The surest road to health, say what they will,
Is never to suppose we shall be ill;—
Most of those evils we poor mortals know,
From doctors and imagination flow.
~Charles Churchill (1731–1764), “Night. An Epistle to Robert Lloyd”
Hypochondria is a species of torment which not only makes us unreasonably cross with the things of the present; not only fills us with groundless anxiety on the score of future misfortunes entirely of our own manufacture; but also leads to unmerited self-reproach for what we have done in the past. ~Arthur Schopenhauer (1788–1860), “Further Psychological Observations,” 1851, in Studies in Pessimism: A Series of Essays, translated by T. Bailey Saunders, 1893
It is said to be the manner of hypochondriacs to change often their physician… ~William Cullen, First Lines of the Practice of Physic, 1777
What a doctor wants… is practice. He shall have me. He will get more practice out of me than out of seventeen hundred of your ordinary, commonplace patients, with only one or two diseases each. ~Jerome K. Jerome, Three Men in a Boat (To Say Nothing of the Dog), 1889 [referring to his hypochondria
Georg Christoph Lichtenberg proves to be of a fitful temperament: on one page the hypochondriac, on the next the optimist, now as practical as Franklin, now as whimsical as Lamb, here dwelling devoutly on the sombre music of the Psalms, there as gravely speculating what the mean reading of the barometer may be in Paradise; sceptical, superstitious, cynical and sentimental by turns. ~Norman Alliston, The Reflections of Lichtenberg, 1908
Some maladies are so grave that we die of them; others, though not exactly mortal, are such as may be observed and felt without much study; finally, there are some that are hardly recognizable without a microscope. But then they look perfectly awful. This microscope is — hypochondria. I believe that if men were really to set themselves to study these microscopical diseases, they would have the satisfaction of being ill every day of their lives. ~Georg Christoph Lichtenberg (1742–1799), translated by Norman Alliston, 1908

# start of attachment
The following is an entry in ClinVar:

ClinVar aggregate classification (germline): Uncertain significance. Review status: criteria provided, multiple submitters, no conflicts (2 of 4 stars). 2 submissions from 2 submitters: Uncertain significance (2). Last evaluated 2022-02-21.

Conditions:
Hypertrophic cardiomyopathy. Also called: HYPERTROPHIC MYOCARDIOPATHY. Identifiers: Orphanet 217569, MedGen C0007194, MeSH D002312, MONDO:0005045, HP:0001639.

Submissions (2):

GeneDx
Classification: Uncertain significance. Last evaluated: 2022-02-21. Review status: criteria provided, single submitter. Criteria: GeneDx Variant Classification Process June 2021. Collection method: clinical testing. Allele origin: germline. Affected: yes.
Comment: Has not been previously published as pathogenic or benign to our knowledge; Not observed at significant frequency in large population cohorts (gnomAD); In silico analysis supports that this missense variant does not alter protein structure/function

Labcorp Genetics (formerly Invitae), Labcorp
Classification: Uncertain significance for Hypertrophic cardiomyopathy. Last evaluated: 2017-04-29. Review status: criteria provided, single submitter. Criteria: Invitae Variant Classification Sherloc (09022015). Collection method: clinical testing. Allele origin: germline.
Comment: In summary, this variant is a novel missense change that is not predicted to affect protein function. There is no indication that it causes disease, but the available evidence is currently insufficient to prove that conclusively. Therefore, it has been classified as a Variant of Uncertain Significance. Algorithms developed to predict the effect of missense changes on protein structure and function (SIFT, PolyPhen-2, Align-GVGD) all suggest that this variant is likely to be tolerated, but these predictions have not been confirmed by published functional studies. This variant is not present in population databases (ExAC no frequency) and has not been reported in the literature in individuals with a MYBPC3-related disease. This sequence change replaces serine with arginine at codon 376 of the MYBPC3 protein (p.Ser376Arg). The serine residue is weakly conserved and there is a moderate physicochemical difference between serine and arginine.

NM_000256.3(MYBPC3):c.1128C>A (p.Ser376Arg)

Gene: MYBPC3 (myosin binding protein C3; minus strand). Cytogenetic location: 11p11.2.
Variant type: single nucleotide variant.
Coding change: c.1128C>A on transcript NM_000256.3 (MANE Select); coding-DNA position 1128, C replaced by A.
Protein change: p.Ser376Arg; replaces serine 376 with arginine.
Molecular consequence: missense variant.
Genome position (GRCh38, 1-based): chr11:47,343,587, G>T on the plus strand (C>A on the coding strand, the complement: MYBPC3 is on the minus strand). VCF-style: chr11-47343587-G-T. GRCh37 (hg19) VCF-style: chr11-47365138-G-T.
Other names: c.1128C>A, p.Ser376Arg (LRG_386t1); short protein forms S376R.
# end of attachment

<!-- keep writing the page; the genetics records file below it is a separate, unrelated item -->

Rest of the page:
My hypochondria is really a proficiency in sucking out of every incident of life, whatever it may be, the greatest possible quantity of poison for my own use. ~Georg Christoph Lichtenberg (1742–1799), translated by Henry Hatfield and Franz H. Mautner, in The Lichtenberg Reader, 1959
For those who study the great art of lying in bed there is one emphatic caution to be added. Even for those who can do their work in bed (like journalists), still more for those whose work cannot be done in bed (as, for example, the professional harpooner of whales), it is obvious that the indulgence must be very occasional. But that is not the caution I mean. The caution is this: if you do lie in bed, be sure you do it without any reason or justification at all. I do not speak, of course, of the seriously sick. But if a healthy man lies in bed, let him do it without a rag of excuse; then he will get up a healthy man. If he does it for some secondary hygienic reason, if he has some scientific explanation, he may get up a hypochondriac. ~G. K. Chesterton, “On Lying in Bed,” 1909
Scorpios have incredible endurance, though they are inclined to be hypochondriacs or suffer from hard-to-diagnose symptoms when under stress. ~Shaya Weaver, “A Tendency Toward Extremes,” Scorpio Personality Profile, MetaphoricalPlatypus.com, 2014
Original post date: 2005 Dec 4
1st major revision: 2020 Mar 11